Indexed on: 06 Sep '00Published on: 06 Sep '00Published in: Nature Genetics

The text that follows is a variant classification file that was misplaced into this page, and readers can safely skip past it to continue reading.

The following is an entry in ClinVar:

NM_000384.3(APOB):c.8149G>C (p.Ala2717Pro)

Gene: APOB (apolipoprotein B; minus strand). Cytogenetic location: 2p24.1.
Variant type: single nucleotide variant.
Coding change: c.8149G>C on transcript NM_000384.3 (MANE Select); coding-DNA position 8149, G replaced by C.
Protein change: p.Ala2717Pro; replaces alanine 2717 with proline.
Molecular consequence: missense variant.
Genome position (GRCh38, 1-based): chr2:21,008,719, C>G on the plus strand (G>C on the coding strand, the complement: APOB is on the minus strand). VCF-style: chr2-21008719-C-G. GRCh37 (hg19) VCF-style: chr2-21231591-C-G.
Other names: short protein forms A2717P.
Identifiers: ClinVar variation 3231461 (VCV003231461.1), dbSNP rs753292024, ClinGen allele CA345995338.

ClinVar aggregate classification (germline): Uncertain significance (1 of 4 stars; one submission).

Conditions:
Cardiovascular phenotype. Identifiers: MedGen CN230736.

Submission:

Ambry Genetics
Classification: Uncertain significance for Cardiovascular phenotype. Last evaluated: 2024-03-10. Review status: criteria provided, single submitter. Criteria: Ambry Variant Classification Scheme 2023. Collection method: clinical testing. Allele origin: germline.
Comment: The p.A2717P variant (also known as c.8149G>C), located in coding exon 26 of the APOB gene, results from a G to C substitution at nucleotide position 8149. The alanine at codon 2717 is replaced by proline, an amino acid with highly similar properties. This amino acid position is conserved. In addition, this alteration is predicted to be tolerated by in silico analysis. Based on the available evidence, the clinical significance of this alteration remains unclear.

Bardet-Biedl syndrome (BBS) is an autosomal recessive disorder with locus heterogeneity. None of the 'responsible' genes have previously been identified. Some BBS cases (approximately 10%) remain unassigned to the five previously mapped loci. McKusick-Kaufma syndrome (MKS) includes hydrometrocolpos, postaxial polydactyly and congenital heart disease, and is also inherited in an autosomal recessive manner. We ascertained 34 unrelated probands with classic features of BBS including retinitis pigmentosa (RP), obesity and polydactyly. The probands were from families unsuitable for linkage because of family size. We found MKKS mutations in four typical BBS probands (Table 1). The first is a 13-year-old Hispanic girl with severe RP, PAP, mental retardation and obesity (BMI >40). She was a compound heterozygote for a missense (1042GA, G52D) and a nonsense (1679TA, Y264stop) mutation in exon 3. Cloning and sequencing of the separate alleles confirmed that the mutations were present in trans. A second BBS proband (from Newfoundland), born to consanguineous parents, was homozygous for two deletions (1316delC and 1324-1326delGTA) in exon 3, predicting a frameshift. An affected brother was also homozygous for the deletions, whereas an unaffected sibling had two normal copies of MKKS. Both the proband and her affected brother had RP, PAP, mild mental retardation, morbid obesity (BMI >50 and 37, respectively), lobulated kidneys with prominent calyces and diabetes mellitus (diagnosed at ages 33 and 30, respectively). A deceased sister (DNA unavailable) had similar phenotypic features (RP with blindness by age 13, BMI >45, abnormal glucose tolerance test and IQ=64, vaginal atresia and syndactyly of both feet). Both parents and the maternal grandfather were heterozygous for the deletions. Genotyping with markers from the MKKS region confirmed homozygosity at 20p12 in both affected individuals.